While the education centre-level exterior is fully glazed and boasts a balcony with a glazed balustrade, the rest of the hospital is partially covered with metallic and ceramic cladding – some of which is white to fit in with neighbouring Sir William Siemens House.
Input from medical staff
Internally, design decisions are just as important and Phil reveals there has been step-by-step input from medical staff at Spire Manchester Hospital on the layout and palette of materials and colours.
“Away from clinical areas like operating theatres, i.e. the public spaces and bedrooms, we’re trying to include high-quality materials that you would more likely see in high-end hotels than a hospital. We’re trying to incorporate natural materials like timber into the building, which is not something that happens often in hospitals.
“The design is very carefully thought out so the environment isn’t overly sterile unless it needs to be. So, for example, the new hospital will feature consulting rooms that are separate from examination rooms. Only the latter really need to feel clinical.”
He goes on:
“Our challenge is to get the balance right between introducing new materials and a more design-oriented hotel-style in some areas while also designing for clinical areas to take into account infection control and hygiene requirements, like using seamless materials that are easy to clean.”
Wayfinding carefully analysed
Just as there has been much thought put into creating light and airy spaces inside, getting around the building has been “very carefully analysed” and worked through to make sure it meets Spire Healthcare’s requirements for patient flow, says Phil.
“We’ve been very carefully analysing wayfinding so that people don’t have to walk too far and that they always have a good idea of where they are in the building.”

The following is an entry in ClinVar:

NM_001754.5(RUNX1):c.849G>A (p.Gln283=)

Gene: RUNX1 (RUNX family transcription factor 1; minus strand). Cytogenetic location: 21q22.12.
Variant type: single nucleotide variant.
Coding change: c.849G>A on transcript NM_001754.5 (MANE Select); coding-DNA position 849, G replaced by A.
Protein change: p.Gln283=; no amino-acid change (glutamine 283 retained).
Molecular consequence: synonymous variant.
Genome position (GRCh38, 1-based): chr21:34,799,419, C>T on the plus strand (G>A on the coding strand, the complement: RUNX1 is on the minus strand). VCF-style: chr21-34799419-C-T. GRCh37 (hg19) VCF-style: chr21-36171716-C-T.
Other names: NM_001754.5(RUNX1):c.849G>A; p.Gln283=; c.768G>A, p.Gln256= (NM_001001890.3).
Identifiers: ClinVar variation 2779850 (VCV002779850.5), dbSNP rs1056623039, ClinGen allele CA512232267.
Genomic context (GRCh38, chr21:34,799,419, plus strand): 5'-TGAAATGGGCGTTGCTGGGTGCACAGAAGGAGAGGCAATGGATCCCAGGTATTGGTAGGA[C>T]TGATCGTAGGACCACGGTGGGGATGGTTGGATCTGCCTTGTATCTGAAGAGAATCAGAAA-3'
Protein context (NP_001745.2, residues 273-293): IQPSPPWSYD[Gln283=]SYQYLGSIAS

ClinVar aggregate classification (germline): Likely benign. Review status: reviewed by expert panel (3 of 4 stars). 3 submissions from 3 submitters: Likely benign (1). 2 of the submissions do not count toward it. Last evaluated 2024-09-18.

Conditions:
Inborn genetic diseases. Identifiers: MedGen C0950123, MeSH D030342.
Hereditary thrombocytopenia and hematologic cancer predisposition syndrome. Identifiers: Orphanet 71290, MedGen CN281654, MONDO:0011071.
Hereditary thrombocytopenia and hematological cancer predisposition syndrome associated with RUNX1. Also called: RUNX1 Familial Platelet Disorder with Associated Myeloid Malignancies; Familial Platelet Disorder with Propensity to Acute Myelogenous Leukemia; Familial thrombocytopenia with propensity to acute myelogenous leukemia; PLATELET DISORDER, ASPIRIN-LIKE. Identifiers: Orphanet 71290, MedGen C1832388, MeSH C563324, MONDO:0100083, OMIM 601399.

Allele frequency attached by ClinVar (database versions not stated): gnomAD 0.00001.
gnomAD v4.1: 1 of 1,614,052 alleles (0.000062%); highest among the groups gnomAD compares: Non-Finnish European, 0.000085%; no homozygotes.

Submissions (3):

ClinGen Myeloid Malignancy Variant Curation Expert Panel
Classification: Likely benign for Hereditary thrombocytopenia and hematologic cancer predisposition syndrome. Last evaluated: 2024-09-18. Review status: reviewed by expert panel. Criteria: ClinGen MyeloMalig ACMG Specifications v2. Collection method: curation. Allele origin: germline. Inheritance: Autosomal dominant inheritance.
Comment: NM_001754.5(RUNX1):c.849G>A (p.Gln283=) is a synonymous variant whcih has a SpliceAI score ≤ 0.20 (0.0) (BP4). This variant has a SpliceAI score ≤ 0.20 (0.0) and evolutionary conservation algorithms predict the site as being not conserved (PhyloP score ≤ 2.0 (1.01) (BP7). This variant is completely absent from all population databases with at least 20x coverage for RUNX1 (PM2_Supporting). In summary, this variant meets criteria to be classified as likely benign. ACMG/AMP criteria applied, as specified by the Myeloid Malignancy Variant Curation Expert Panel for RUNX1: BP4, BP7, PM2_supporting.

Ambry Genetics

The building will be fully air-conditioned – not just operating theatres and other treatment rooms but consultation rooms, inpatient bedrooms and offices as well. A sophisticated building management system will control the environment and it won’t be possible to open windows, which is a set-up that deals not only with hygiene concerns but pollution and sound from nearby roads.
Another important consideration for the design team was to deliver a building with strong sustainability credentials and a BREEAM rating target of Very Good. The envelope is designed to minimise energy usage and CO2 emissions and the scheme will feature sedum and wildflower roofs, high-performance glazing and a large number of photovoltaic panels. Any removal of trees during construction was delayed until after birds had finished nesting, and new trees will be planted as replacements as soon as construction allows.
With the project being relatively fast-paced – work started on-site in April 2015 – building information modelling (BIM) has proved very helpful for collaboration between Halliday Meecham and the project’s structural engineers and M&E consultants.
“It meant we could identify and eliminate any clashes far earlier, that is before we got on-site,” says Phil.
Plans to make campus a hi-tech business park
Spire bought the land, which comprised an overflow car park and a grassed area, from Siemens. The plot is a part of the German engineering company’s Princess Road campus, another part of which is already occupied by Sir William Siemens House. Spire Healthcare’s new hospital is the first stage in a long-term plan to develop a technology and healthcare-focused business park.
Halliday Meecham has worked with Spire Healthcare on hospital projects for more than a decade now and is currently helping to build another hospital for the company in Tollerton, south Nottingham, which also opens in 2017.
“People’s expectations of healthcare have risen. The design of hotels and shops has moved on and hospital designs need to keep up.
“What we want to do in Manchester is make sure this new hospital has a very a different kind of feel to it than other hospitals – very much a 21st century building using 21st century materials.”